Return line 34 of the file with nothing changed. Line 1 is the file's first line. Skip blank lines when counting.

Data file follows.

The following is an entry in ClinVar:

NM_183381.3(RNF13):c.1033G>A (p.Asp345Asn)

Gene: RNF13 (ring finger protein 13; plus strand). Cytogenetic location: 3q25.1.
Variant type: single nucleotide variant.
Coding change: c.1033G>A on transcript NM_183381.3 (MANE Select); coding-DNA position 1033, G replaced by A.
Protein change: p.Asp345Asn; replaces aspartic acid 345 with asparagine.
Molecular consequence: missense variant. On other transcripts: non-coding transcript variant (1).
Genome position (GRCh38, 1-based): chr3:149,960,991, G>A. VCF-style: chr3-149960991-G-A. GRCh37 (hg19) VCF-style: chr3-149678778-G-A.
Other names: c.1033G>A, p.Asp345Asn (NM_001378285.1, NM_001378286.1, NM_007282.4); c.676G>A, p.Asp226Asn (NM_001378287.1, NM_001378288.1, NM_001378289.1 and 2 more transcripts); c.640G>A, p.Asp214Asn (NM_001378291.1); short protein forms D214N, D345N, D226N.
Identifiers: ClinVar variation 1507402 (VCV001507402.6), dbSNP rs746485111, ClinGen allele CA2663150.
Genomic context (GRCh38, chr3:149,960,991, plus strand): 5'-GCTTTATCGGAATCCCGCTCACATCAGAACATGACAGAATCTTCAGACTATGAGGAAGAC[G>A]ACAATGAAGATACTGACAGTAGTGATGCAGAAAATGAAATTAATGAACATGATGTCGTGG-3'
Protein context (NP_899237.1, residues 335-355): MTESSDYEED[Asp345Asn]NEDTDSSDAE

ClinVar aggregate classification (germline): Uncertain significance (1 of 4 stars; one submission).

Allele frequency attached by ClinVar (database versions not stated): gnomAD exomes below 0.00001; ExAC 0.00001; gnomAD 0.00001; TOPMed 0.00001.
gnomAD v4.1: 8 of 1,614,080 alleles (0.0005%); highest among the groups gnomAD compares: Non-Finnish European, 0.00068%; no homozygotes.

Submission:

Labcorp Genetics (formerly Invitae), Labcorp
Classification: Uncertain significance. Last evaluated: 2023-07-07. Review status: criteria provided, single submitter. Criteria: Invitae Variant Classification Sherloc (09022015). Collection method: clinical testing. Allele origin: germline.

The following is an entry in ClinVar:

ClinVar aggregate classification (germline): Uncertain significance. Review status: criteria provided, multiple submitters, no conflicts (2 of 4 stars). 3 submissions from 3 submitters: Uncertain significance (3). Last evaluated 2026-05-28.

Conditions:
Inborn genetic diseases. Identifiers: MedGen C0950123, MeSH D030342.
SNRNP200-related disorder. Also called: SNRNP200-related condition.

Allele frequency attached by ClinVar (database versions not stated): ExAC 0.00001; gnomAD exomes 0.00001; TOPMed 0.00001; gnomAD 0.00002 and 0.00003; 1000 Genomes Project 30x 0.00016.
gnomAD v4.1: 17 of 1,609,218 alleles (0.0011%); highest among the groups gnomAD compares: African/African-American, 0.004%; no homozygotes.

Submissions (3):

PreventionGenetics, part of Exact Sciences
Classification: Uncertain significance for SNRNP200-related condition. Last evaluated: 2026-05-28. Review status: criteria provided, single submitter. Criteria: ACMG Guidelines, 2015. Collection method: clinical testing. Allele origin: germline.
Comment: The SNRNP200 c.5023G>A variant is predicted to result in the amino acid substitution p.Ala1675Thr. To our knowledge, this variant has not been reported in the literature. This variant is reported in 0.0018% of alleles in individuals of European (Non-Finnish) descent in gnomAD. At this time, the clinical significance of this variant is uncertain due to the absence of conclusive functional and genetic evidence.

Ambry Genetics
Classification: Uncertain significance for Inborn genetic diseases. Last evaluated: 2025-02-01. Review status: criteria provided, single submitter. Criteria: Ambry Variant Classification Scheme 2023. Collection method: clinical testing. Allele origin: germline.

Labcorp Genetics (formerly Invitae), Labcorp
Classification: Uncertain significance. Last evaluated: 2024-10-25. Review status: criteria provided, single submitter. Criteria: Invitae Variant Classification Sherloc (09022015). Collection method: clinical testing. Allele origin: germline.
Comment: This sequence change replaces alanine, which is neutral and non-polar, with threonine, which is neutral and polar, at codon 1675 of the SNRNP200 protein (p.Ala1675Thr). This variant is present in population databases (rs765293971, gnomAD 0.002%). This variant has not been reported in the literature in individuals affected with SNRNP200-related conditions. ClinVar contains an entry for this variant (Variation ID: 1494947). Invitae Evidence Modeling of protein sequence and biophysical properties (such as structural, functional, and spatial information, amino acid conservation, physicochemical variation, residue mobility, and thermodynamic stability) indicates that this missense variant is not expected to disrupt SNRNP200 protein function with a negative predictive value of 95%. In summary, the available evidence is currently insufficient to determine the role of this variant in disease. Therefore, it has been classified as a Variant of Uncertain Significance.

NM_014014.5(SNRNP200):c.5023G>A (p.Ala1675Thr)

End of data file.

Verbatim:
Comment: This sequence change replaces alanine, which is neutral and non-polar, with threonine, which is neutral and polar, at codon 1675 of the SNRNP200 protein (p.Ala1675Thr). This variant is present in population databases (rs765293971, gnomAD 0.002%). This variant has not been reported in the literature in individuals affected with SNRNP200-related conditions. ClinVar contains an entry for this variant (Variation ID: 1494947). Invitae Evidence Modeling of protein sequence and biophysical properties (such as structural, functional, and spatial information, amino acid conservation, physicochemical variation, residue mobility, and thermodynamic stability) indicates that this missense variant is not expected to disrupt SNRNP200 protein function with a negative predictive value of 95%. In summary, the available evidence is currently insufficient to determine the role of this variant in disease. Therefore, it has been classified as a Variant of Uncertain Significance.